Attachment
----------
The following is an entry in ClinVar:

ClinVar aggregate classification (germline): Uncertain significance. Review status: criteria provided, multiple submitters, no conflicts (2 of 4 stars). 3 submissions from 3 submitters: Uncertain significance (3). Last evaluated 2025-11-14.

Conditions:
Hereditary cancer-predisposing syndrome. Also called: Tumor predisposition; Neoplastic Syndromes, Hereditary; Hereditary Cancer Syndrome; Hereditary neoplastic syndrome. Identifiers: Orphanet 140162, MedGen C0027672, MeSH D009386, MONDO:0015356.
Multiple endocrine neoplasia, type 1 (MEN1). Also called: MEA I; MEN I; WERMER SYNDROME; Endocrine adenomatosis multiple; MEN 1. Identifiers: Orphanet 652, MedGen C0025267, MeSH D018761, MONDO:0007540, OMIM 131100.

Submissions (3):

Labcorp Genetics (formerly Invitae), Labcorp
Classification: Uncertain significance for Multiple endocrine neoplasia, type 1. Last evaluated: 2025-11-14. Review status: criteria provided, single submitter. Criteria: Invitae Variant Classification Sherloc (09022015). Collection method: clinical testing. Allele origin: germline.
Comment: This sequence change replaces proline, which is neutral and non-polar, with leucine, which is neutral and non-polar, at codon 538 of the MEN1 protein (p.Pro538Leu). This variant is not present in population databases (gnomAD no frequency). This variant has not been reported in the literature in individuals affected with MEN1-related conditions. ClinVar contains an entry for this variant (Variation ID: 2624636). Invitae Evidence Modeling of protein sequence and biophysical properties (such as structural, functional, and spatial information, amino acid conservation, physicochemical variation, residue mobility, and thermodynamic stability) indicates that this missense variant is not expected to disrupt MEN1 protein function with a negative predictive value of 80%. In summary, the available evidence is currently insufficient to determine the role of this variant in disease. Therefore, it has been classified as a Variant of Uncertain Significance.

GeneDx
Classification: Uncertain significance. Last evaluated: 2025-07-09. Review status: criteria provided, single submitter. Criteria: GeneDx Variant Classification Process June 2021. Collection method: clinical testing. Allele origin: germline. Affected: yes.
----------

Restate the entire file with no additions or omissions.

The following is an entry in ClinVar:

ClinVar aggregate classification (germline): Uncertain significance. Review status: criteria provided, multiple submitters, no conflicts (2 of 4 stars). 3 submissions from 3 submitters: Uncertain significance (3). Last evaluated 2025-11-14.

Conditions:
Hereditary cancer-predisposing syndrome. Also called: Tumor predisposition; Neoplastic Syndromes, Hereditary; Hereditary Cancer Syndrome; Hereditary neoplastic syndrome. Identifiers: Orphanet 140162, MedGen C0027672, MeSH D009386, MONDO:0015356.
Multiple endocrine neoplasia, type 1 (MEN1). Also called: MEA I; MEN I; WERMER SYNDROME; Endocrine adenomatosis multiple; MEN 1. Identifiers: Orphanet 652, MedGen C0025267, MeSH D018761, MONDO:0007540, OMIM 131100.

Submissions (3):

Labcorp Genetics (formerly Invitae), Labcorp
Classification: Uncertain significance for Multiple endocrine neoplasia, type 1. Last evaluated: 2025-11-14. Review status: criteria provided, single submitter. Criteria: Invitae Variant Classification Sherloc (09022015). Collection method: clinical testing. Allele origin: germline.
Comment: This sequence change replaces proline, which is neutral and non-polar, with leucine, which is neutral and non-polar, at codon 538 of the MEN1 protein (p.Pro538Leu). This variant is not present in population databases (gnomAD no frequency). This variant has not been reported in the literature in individuals affected with MEN1-related conditions. ClinVar contains an entry for this variant (Variation ID: 2624636). Invitae Evidence Modeling of protein sequence and biophysical properties (such as structural, functional, and spatial information, amino acid conservation, physicochemical variation, residue mobility, and thermodynamic stability) indicates that this missense variant is not expected to disrupt MEN1 protein function with a negative predictive value of 80%. In summary, the available evidence is currently insufficient to determine the role of this variant in disease. Therefore, it has been classified as a Variant of Uncertain Significance.

GeneDx
Classification: Uncertain significance. Last evaluated: 2025-07-09. Review status: criteria provided, single submitter. Criteria: GeneDx Variant Classification Process June 2021. Collection method: clinical testing. Allele origin: germline. Affected: yes.